(June 16, 2014) -- Ten counties in a West Texas oil and gas play will produce $20.5 billion in economic output in 2022, according to a new study released today by the UTSA Institute for Economic Development.
UTSA Institute for Economic Development Research Director Thomas Tunstall released the study, which describes the economic output of Fisher, Glasscock, Howard, Irion, Martin, Mitchell, Nolan, Reagan, Scurry and Sterling counties.
Additional forecasts for the year 2022 include:
UTSA's Tunstall also predicts that the region will gain $701 million in state revenue, including $334 million in severance taxes and $664 million in local government revenue.
"Our research indicates that while Howard County and the Big Spring area are still expected to have the largest economic impact, Reagan and Irion counties are expected to see significant increases in gross output between 2012 and 2022," said Tunstall.
The study reported the growth and impact that the oil and natural gas industry has on residents and decision makers in the West Texas region. Although industry developments may still be considered recent, the scope and breadth of its impact is very large, and tangible effects on the region will be felt for years to come.
The ranges of the study's figures are broad due to high variability in the prices of oil and gas, the challenges forecasting future oil and gas activities, changes in the number of wells per rig and changes in productivity per worker for relevant industries in the study.
After a drop in production in the early half of the 2000s, annual oil production in the United States has dramatically increased from 3.1 billion barrels in 2008 to 4.1 billion barrels in 2012. The United States is now ranked second in the world in oil production, behind only Saudi Arabia (4.2 billion barrels). This surge in U.S. domestic oil production has contributed to the recent decrease of the U.S. trade deficit.
The UTSA Institute for Economic Development is dedicated to creating jobs, growing businesses and fostering economic development. Its 12 centers and programs provide professional business advising, technical training, research and strategic planning for entrepreneurs, business owners and community leaders. Its programs serve San Antonio and the Texas-Mexico border area as well as regional, national and international stakeholders. Together with federal, state and local governments, and private businesses, the IED fosters economic and community development in support of UTSA's community engagement mission.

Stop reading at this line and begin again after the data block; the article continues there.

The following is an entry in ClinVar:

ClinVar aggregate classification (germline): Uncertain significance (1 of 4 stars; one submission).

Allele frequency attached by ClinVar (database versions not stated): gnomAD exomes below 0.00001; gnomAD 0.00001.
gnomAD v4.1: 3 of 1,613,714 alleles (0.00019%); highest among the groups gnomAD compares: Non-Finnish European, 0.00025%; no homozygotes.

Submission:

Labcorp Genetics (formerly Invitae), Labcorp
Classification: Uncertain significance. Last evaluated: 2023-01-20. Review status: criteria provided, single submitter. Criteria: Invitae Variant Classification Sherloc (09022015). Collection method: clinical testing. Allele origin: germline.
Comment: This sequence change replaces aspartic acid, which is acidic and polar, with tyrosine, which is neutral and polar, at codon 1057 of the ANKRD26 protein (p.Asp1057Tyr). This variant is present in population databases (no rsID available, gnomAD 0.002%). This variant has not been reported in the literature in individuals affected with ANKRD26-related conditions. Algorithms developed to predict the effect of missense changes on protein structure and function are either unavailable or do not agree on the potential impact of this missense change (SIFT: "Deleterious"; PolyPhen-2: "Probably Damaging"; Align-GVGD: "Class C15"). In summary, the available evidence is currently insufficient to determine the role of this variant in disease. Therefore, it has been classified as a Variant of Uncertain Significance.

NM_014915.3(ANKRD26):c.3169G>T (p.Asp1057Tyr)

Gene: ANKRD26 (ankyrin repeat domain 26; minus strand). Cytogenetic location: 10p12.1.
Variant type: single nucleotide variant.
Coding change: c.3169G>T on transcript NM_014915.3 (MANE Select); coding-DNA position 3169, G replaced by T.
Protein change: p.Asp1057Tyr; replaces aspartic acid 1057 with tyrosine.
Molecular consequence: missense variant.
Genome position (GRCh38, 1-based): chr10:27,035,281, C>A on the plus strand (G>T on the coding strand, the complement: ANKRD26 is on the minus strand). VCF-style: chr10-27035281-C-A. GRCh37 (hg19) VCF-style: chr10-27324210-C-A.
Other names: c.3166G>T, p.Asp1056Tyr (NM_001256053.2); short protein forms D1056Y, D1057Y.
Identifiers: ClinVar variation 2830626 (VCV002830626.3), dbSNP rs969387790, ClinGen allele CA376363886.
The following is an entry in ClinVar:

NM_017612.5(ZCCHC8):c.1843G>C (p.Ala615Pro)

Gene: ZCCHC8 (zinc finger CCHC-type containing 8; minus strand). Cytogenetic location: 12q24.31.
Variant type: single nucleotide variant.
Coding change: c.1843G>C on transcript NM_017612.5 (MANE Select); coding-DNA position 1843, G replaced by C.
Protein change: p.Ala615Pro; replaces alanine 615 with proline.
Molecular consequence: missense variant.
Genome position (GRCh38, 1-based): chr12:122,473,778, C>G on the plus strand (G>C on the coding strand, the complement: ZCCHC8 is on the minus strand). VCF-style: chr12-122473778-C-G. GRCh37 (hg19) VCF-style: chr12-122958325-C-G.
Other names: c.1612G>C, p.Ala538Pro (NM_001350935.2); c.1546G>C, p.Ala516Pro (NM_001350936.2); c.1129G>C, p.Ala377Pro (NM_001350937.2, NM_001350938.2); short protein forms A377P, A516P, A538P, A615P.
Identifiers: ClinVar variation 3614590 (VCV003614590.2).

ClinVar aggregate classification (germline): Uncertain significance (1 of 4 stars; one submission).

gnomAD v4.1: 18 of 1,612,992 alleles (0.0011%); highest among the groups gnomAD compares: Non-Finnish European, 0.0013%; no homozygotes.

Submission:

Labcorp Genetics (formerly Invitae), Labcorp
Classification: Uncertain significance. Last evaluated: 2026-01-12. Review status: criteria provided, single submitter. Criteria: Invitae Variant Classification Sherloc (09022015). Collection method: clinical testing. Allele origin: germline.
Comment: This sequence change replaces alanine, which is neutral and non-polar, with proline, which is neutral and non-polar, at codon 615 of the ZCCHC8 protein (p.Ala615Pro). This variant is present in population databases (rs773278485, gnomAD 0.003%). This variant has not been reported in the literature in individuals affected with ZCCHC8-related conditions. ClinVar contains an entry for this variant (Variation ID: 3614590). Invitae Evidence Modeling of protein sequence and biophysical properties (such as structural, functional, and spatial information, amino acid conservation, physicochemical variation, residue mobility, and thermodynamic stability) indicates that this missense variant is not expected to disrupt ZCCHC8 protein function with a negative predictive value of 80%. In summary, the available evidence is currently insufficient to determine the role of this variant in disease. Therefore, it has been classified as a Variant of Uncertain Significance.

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As touch screens and e-books demand more and more attention from both casual readers and scholars, many people say the handwriting is on the wall for the printed page.
At UTSA, the handwriting is on the wall for a library that doesn't have any printed books.
Since March 2010, the bookless library in the Applied Engineering and Technology Building has given UTSA students an innovative way to read, research and work with each other to solve problems.
With ultra-modern furniture and a décor featuring desktop computers, scanners and LCD screens, the AET Library is designed to engage students in an online format. But it also offers group study niches and study rooms with whiteboards and glass walls on which students can write. The space encourages teamwork, communications and problem solving for the next generation of scientists and professional engineers.
Did you know? The UTSA AET Library is the nation's first completely bookless library on a college or university campus. It served as a model for Bexar County's first-in-the-nation public bookless library system and one of its branches, the Dr. Ricardo Romo BiblioTech.
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